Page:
Teixeira immediately resigned and Havelange followed a year later. Today, Teixeira lives in a kind of self-determined exile, thousands of miles from his native Brazil. To interview Teixeira today, a reporter must fly to Miami, then drive north along the coast, to the high rent district along the waterfront in a private condominium named “The Polo Club.” Here Teixeira is riding out the storm of controversies, while also living in a $7.4 million waterfront mansion (seven bedrooms and eight bathrooms, according to property records) surrounded by a Porsche, two Mercedes-Benzes, a 60-foot $2 million Italian yacht docked at his private marina, landscaped lawns, endless ironwork, and even more endless meetings with lawyers.
Teixeira is now paid as a CBF consultant, with a monthly salary of $75,000, according to Brazilian press reports. Teixeira is behaving like a man on the run from the law, says Juca Kfouri, a highly respected Brazilian sports journalist. “He’s hiding, he can’t come back to Brazil.”
With the abrupt exit of Teixeira, many football fans in Brazil imagined a new era. A professionalization of the billion-dollar industry. With the whole world watching—and with Brazil’s desire to use the World Cup as showcase for the nation’s entry onto the world stage—it made sense that a new generation, a new management style would come in to clean up football and help assure the games would be a smashing success. But entrenched powers rarely cede without a fight. Instead of opening up to modern realities, the CBF fought change. Instead of bringing in an outsider—a neutral professional to manage the federation—the CBF promoted its oldest vice president, an 80-year-old politician who showed more love for profit and insider deals than a preference for building a national team and showcasing Brazil’s famed jogo bonito (beautiful game).
Jose Maria Marin
Jose Maria Marin was not elected president of the CBF. He was simply promoted to president based on his physical age, a ritual more akin to inheriting a throne than managing a complex, multi-billion sporting event. A former governor of São Paulo during the military dictatorship, Marin was a man who lived quietly and comfortably in the shadows. But upon assuming control of CBF, Marin immediately made waves with his swashbuckling, take-no-prisoners style of management. First, he decided he wanted his guys running the show, so he fired Manu Menezes, the national coach, despite earlier promises by CBF that Menezes would be given the necessary time to rebuild Brazil’s national squad.
Then Marin was buried in a fresh round of scandals as Folha de São Paulo, Brazil’s most prestigious newspaper, uncovered a massive overbilling during the purchase of the land for the CBF’s new headquarters—an anything-but-humble $45 million sports complex located in the ritzy Barra de Tijuca neighborhood, near Rio de Janeiro. A series of rapid-fire real estate deals allowed shadow companies to buy and sell various parcels of land, each time carving out huge “profits” that were all paid by the CBF. According to Folha, the CBF deliberately overpaid for the land by $15 million.
Marin was also caught on tape offering favors to local federal federations that were about to vote on his continued rule as the head of Brazilian football. When fans began a petition to have Marin removed, the white-maned boss went on TV and cried, insisting that he would be stripped of his crown “only if I die.”
Despite a huge uproar over the corruption scandals, it is a political scandal that may finally take Marin down. Brazilian political authorities are now demanding an investigation into Marin’s support for secret police that planned the 1975 murder of Vladimir Herzog, a BBC documentary filmmaker and journalist.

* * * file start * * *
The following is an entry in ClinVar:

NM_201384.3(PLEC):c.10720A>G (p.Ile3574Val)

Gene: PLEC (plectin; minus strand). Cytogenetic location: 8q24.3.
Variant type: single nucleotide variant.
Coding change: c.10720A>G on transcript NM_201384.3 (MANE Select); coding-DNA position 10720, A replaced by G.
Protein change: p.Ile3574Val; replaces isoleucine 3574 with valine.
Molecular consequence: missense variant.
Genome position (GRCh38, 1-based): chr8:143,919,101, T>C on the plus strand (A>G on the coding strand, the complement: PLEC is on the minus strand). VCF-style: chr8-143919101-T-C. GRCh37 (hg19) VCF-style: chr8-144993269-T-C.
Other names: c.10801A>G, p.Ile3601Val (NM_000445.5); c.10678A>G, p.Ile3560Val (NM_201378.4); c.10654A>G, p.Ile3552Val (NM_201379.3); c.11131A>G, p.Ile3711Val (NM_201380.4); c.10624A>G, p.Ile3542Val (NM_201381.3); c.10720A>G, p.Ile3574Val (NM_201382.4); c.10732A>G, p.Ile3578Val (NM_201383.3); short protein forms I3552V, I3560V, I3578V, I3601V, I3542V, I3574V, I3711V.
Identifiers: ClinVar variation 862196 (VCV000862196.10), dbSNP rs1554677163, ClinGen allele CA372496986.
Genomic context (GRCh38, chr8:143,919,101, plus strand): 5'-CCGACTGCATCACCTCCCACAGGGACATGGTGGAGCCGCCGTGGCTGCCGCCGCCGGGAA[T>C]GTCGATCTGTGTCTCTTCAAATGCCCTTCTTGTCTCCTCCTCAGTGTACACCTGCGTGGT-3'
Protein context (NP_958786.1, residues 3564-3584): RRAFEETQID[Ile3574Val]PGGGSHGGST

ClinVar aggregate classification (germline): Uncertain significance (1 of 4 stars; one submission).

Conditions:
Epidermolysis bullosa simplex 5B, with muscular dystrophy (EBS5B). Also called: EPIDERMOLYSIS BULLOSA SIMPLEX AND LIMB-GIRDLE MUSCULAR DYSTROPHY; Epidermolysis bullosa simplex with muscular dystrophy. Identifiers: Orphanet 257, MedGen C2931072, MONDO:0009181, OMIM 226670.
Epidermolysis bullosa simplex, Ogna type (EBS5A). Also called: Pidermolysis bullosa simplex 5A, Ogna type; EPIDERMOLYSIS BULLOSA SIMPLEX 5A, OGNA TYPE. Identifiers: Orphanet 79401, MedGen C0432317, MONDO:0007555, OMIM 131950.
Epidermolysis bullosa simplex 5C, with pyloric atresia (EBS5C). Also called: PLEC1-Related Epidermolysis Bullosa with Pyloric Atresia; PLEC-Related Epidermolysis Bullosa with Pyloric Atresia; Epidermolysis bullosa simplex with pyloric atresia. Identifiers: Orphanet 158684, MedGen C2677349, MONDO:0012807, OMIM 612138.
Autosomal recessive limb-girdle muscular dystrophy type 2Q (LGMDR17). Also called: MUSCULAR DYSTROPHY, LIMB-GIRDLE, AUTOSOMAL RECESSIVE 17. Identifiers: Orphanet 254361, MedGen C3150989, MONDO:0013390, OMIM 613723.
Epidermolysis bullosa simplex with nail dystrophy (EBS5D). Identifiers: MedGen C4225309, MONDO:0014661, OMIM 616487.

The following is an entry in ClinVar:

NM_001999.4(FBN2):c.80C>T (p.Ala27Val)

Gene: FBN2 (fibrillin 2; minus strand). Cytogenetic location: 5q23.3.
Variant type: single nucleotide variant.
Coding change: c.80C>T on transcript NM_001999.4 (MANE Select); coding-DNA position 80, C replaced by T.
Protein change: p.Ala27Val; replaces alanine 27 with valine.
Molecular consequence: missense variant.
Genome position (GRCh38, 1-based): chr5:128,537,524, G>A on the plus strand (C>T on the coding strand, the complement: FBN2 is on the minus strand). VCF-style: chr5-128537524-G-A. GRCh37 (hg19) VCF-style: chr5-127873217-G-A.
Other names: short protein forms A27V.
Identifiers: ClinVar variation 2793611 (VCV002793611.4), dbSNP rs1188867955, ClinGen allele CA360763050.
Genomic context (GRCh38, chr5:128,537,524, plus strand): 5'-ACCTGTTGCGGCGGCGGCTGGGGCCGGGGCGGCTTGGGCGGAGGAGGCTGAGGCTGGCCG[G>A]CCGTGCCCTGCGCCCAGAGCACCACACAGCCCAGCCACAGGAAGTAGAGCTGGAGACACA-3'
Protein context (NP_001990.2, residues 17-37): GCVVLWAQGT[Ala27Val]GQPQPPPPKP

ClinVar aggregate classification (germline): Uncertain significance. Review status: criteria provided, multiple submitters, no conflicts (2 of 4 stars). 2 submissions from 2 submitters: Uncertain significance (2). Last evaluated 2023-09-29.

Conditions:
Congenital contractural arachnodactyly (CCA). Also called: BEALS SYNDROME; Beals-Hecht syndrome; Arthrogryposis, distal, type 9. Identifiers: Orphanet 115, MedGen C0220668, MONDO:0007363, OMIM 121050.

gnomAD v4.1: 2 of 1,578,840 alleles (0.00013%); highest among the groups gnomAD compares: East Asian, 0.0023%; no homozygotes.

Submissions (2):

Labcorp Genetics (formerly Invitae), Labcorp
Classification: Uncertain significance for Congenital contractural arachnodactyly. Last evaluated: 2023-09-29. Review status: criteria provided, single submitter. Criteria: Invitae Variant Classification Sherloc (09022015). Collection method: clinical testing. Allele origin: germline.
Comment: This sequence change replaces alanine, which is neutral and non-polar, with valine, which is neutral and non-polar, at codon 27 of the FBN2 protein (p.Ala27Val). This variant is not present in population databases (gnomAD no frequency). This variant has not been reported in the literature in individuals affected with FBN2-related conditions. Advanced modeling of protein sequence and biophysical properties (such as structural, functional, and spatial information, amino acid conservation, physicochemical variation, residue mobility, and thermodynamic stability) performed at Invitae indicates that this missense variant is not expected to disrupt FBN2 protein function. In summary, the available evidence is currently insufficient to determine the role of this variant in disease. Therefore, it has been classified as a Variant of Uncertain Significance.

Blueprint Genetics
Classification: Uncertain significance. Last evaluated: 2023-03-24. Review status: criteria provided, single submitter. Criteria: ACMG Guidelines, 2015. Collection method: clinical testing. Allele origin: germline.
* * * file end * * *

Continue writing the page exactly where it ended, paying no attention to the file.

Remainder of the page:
Herzog was savagely tortured and killed by Brazilian police and military security units just days after Marin raged in public testimony that something must be done about the TV broadcaster. Marin gained further notoriety when he later issued a glowing statement praising Sergio Fleury, a sadistic and corrupt police official known as “The Prince of Pain” for his attention to detail in the torture, execution, and disappearance of Brazilian citizens in the 1970s.
“Jose Marin is directly linked to those who supported the Brazilian dictatorship. He made public speeches in favor of the murder, torturer, and kidnapper Sergio Fleury. He supported moves that led to the torture, disappearance, and death of hundreds of Brazilians,” says Kfouri, the journalist.
“He is a symbol of everything that we fought against. He is well connected with the people that killed my father and other people who were killed for their ideas of bringing freedom and democracy to Brazil,” says Ivo Herzog, the son of Vladimir Herzog. “And now he [Marin] has the key to our country?”
Asked about Marin, who is scheduled to be the face of Brazil when the World Cup opens in June 12, 2014, Kfouri says: “Marin is an embarrassment, he needs to be forgotten—not given homage. I don’t think he [will] last another year. Or one month? Or a week? He is not sustainable. He is totally avoiding interviews, almost clandestine. I believe he is working on an exit strategy for himself. Marin is an old politician; he always thinks that bad news goes away, that people forgot. I don’t think that is going to work this time.”
The army of opponents lining up against Marin is not limited to journalists and human rights victims. It now includes a growing coalition of former football players. After decades of being abused, paid intermittently, and treated like poker chips on someone else’s table, now the players have started to plot revenge against the CBF. Ronaldo, Zico, Romario—some of the greatest names in Brazilian football are now fighting to win back the dignity, honor, and greatness that was once symbolic with Brazilian football.
“The CBF is like a cancer on the World Cup,” says Romario, the legendary Brazilian striker who was the 1994 FIFA player of the year. Today, he is a crusading congressman fighting to clean up Brazilian football and promoting a new campaign called “Fora Marin” (“Kick out Marin”).
“The World Cup [in Brazil] will be the biggest robbery in history,” announced Romario as he pushes for a congressional investigation and an external audit of CBF.
Romario is certain that millions and millions of dollars are being stolen from the 2014 World Cup. He is on a crusade to pull down the curtain of secrecy that protects the CBF. Romario imagines a clean World Cup where profits are invested in neighborhood leagues and player development—not helicopters, private jets, and other unspeakable pleasures.